Quantum Physics, Relationality and the Triune God


One of the great contributions that Teilhard de Chardin made to Christian theology is his reconciliation of traditional Christian theology with evolutionary biology. Science has continued to advance. Discoveries in the past 100 years, from the Big Bang to particle physics provide additional evidence in support of the monotheistic belief that there is an intelligent Creator of the Universe. Moreover, the strange world physics of quantum mechanics also supports the notion that this Creator is relational, similar to the Christian belief in the Trinity.

I am not a scientist and do not pretend to understand anything more than the basics of quantum physics. However, George Farahat of the blog Today’s Questions does have background in quantum physics and did a great job of synthesizing quantum physics and the triune God in a recent blogpost. I encourage you to read the entire post here, but set forth below is an extended excerpt:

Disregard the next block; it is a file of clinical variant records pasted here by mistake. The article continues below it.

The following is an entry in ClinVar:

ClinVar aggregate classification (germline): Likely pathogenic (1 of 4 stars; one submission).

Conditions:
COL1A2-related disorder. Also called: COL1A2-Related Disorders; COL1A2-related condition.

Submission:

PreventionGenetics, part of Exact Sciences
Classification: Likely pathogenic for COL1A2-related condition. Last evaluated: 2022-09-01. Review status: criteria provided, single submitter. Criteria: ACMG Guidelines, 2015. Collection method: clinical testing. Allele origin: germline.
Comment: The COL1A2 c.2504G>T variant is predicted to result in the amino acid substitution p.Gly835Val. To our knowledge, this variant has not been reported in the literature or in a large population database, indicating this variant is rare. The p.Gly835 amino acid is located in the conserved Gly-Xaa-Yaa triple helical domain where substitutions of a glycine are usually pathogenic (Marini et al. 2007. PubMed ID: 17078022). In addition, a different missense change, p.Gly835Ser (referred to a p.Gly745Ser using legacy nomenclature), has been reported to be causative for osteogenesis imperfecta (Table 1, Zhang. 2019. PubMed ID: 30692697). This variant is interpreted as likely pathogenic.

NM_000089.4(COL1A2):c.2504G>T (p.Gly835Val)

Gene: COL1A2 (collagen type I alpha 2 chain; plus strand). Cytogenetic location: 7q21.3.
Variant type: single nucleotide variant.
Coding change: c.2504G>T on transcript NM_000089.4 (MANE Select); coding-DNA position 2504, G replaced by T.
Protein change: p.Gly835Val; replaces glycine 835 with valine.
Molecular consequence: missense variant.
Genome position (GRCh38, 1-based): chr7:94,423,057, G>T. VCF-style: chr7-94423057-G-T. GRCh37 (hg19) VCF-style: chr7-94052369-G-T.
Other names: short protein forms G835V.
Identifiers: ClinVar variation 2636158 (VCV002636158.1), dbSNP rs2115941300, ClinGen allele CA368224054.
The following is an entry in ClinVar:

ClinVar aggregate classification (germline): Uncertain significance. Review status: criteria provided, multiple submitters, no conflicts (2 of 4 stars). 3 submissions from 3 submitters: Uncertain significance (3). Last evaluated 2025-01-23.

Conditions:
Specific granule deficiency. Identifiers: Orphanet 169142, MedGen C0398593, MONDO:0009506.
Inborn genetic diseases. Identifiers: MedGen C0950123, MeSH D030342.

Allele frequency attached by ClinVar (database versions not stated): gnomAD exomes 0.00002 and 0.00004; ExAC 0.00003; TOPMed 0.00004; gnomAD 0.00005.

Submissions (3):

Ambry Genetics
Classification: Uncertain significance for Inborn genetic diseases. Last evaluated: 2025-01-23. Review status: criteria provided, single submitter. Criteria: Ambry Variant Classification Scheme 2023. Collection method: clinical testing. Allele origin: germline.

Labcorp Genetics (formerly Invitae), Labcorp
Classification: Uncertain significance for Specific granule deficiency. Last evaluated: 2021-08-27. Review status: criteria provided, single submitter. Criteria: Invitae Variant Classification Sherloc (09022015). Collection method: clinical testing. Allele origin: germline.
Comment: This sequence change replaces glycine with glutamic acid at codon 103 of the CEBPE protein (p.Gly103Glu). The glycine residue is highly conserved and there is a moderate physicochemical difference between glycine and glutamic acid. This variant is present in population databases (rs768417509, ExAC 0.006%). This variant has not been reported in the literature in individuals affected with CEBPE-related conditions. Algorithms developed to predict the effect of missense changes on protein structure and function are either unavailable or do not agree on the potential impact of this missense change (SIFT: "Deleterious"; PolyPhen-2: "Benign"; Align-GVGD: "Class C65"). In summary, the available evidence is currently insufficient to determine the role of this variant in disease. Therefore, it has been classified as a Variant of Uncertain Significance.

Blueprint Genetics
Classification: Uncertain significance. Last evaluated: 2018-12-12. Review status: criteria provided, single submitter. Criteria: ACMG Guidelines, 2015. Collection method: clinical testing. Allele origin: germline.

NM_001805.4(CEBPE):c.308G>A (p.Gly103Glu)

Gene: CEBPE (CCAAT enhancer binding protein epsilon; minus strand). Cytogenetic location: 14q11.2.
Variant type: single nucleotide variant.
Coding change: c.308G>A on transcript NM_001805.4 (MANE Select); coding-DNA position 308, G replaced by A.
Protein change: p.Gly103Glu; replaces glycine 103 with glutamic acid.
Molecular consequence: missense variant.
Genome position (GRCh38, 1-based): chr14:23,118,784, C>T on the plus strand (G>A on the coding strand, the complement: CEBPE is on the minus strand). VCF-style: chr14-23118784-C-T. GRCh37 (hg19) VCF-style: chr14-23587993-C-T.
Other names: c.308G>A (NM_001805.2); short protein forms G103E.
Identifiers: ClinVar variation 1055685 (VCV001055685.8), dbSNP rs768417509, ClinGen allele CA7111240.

“In 2007, I gave a lecture on evidence in the cosmos for the God of Christians. It was precisely based on quantum physics. Nothing has changed since then other than the fact that we are now aware of many more facts in human behavior, the accelerating rate of the development and deployment of information technology, the development of life on earth for billions of years with its challenges, and more knowledge on the intricate nature of the expanding cosmos. Those who wish to remain in their simple faith and ignore scientific advances may well find themselves surrounded by questions from their friends, children or grandchildren: Why do you still believe?

In this post, I survey a number of human disciplines to show that the probabilities of quantum physics are at the core of every action in the cosmos. Cases in each discipline will be examined but due to space limitation only one publication will be referenced.”

Mr. Farahat then discusses recent developments in a number of disciplines such as particle physics, chaotic systems, evolutionary biology, collaborative information systems, sociology, neuroscience, game theory and particle physics and how each of these disciples point to the existence of God. Mr. Farahat then has a detailed discussion on quantum physics: